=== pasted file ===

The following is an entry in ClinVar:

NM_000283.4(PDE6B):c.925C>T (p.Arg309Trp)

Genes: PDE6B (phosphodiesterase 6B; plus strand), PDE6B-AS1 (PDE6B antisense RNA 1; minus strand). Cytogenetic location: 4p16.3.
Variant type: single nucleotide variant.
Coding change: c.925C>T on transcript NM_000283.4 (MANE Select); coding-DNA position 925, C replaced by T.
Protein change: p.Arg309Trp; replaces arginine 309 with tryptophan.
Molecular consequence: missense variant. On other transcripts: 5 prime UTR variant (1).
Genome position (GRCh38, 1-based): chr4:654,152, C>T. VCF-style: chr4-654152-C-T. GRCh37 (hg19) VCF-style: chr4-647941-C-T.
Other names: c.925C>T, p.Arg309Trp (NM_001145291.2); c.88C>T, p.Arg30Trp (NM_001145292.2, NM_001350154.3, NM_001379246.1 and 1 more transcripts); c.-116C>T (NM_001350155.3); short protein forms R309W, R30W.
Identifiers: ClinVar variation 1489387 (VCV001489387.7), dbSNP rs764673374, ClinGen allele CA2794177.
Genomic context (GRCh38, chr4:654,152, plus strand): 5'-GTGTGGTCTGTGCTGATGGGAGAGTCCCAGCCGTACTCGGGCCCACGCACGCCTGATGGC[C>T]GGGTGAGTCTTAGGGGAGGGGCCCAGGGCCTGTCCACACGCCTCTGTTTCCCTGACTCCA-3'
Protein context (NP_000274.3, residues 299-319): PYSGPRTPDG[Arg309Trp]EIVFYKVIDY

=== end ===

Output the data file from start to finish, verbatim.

The following is an entry in ClinVar:

NM_000283.4(PDE6B):c.925C>T (p.Arg309Trp)

Genes: PDE6B (phosphodiesterase 6B; plus strand), PDE6B-AS1 (PDE6B antisense RNA 1; minus strand). Cytogenetic location: 4p16.3.
Variant type: single nucleotide variant.
Coding change: c.925C>T on transcript NM_000283.4 (MANE Select); coding-DNA position 925, C replaced by T.
Protein change: p.Arg309Trp; replaces arginine 309 with tryptophan.
Molecular consequence: missense variant. On other transcripts: 5 prime UTR variant (1).
Genome position (GRCh38, 1-based): chr4:654,152, C>T. VCF-style: chr4-654152-C-T. GRCh37 (hg19) VCF-style: chr4-647941-C-T.
Other names: c.925C>T, p.Arg309Trp (NM_001145291.2); c.88C>T, p.Arg30Trp (NM_001145292.2, NM_001350154.3, NM_001379246.1 and 1 more transcripts); c.-116C>T (NM_001350155.3); short protein forms R309W, R30W.
Identifiers: ClinVar variation 1489387 (VCV001489387.7), dbSNP rs764673374, ClinGen allele CA2794177.
Genomic context (GRCh38, chr4:654,152, plus strand): 5'-GTGTGGTCTGTGCTGATGGGAGAGTCCCAGCCGTACTCGGGCCCACGCACGCCTGATGGC[C>T]GGGTGAGTCTTAGGGGAGGGGCCCAGGGCCTGTCCACACGCCTCTGTTTCCCTGACTCCA-3'
Protein context (NP_000274.3, residues 299-319): PYSGPRTPDG[Arg309Trp]EIVFYKVIDY